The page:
Unlike muscle size, voluntary activation does not reduce very quickly during detraining. Therefore, a loss in the ability to recruit motor units is unlikely to cause any reduction in strength during short-term detraining (up to a month), tapering, or deloading. Consequently, any losses in maximum strength will occur only to the extent that muscle size is reduced, as explained above.
Do deloads and tapers involve reducing fatigue?
Yes, both deloads and tapers involve the reduction of fatigue.
However, it is well worth looking more closely at the nature of the various types of fatigue that are involved during post-workout recovery. There are three categories of fatigue to consider: (1) peripheral muscular fatigue, (2) muscle damage, and (3) central nervous system (CNS) fatigue.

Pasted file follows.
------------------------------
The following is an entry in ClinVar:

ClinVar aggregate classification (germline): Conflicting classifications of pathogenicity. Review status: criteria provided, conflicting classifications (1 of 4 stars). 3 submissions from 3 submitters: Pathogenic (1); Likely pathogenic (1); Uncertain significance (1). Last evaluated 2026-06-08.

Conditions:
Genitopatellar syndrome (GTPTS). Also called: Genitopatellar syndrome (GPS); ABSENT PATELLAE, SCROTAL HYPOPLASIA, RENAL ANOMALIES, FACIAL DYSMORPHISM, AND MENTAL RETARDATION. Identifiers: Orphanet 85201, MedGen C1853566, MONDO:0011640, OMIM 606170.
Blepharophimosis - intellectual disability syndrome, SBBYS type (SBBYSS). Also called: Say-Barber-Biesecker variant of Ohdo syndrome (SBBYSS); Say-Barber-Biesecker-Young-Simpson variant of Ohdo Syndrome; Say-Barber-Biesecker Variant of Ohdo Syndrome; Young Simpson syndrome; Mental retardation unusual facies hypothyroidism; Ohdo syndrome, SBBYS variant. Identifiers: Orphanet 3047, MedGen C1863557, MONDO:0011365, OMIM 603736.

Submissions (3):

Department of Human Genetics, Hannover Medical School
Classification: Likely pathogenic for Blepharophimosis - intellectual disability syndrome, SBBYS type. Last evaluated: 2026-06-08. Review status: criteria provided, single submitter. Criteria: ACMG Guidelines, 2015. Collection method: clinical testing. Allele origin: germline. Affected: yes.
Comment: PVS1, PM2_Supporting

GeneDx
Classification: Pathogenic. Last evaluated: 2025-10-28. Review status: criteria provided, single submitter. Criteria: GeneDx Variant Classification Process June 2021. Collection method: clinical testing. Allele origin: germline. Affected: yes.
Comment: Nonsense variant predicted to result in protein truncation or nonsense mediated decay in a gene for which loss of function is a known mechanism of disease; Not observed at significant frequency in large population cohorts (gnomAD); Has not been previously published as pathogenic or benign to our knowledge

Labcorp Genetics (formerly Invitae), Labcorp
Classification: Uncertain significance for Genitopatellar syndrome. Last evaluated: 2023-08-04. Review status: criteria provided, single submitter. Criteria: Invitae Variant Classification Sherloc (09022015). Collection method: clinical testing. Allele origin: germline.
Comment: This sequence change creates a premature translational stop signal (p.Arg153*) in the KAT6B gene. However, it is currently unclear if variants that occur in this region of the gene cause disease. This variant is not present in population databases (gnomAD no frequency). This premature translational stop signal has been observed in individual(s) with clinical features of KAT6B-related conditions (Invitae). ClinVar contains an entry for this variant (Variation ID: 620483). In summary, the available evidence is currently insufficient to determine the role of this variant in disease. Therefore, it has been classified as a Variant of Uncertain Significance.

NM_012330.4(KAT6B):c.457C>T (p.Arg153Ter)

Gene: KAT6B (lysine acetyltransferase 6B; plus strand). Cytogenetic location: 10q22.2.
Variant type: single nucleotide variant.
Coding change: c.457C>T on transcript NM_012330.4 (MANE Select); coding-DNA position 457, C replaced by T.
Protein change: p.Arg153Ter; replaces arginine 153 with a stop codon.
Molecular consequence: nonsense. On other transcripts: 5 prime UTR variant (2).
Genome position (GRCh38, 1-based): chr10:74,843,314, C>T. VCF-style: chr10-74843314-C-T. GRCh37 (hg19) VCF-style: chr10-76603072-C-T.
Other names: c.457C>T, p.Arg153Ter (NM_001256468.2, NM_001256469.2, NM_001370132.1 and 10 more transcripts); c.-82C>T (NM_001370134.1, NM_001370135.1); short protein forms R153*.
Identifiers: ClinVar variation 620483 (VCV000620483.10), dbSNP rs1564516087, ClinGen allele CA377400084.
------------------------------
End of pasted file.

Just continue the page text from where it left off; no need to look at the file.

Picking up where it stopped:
- Peripheral fatigue — this is not really relevant when considering post-workout recovery from one day to the next, as it is recovered fully within hours.
- Muscle damage — this can be very minor, or it can be very severe. Minor damage can take a very short time to be repaired, while severe damage can take weeks or even a month, especially if muscle fiber regeneration is needed. Importantly, we can train while we are still experiencing muscle damage from a previous workout and make gains, and the additional workouts during recovery do not damage the muscle further. This is likely because of several compensation mechanisms, some of which occur in the CNS, and some of which occur in the muscle itself.